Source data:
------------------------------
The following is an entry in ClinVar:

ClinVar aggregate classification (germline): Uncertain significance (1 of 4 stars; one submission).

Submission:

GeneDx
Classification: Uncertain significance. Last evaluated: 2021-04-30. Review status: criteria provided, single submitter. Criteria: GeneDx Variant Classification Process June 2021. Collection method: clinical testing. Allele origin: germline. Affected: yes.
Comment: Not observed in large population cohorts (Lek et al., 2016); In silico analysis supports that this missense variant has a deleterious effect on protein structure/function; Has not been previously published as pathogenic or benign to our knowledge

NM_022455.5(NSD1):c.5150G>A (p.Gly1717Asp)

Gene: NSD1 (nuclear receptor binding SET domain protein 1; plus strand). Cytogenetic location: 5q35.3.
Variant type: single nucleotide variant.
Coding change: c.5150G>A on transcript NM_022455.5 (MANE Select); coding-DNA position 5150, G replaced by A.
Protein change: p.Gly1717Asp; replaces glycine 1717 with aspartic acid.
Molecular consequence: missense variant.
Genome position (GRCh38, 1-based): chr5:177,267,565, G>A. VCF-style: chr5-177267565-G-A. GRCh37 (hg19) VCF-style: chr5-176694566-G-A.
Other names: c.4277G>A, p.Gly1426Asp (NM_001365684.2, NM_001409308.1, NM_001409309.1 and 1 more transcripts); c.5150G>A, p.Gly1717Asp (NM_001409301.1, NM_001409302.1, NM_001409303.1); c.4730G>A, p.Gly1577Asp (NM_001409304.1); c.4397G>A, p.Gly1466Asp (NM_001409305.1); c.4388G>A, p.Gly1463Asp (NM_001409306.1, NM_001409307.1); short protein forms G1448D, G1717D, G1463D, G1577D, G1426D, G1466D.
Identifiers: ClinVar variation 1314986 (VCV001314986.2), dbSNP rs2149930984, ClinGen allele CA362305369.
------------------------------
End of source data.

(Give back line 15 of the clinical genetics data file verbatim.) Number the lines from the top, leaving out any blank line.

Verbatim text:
Identifiers: ClinVar variation 1314986 (VCV001314986.2), dbSNP rs2149930984, ClinGen allele CA362305369.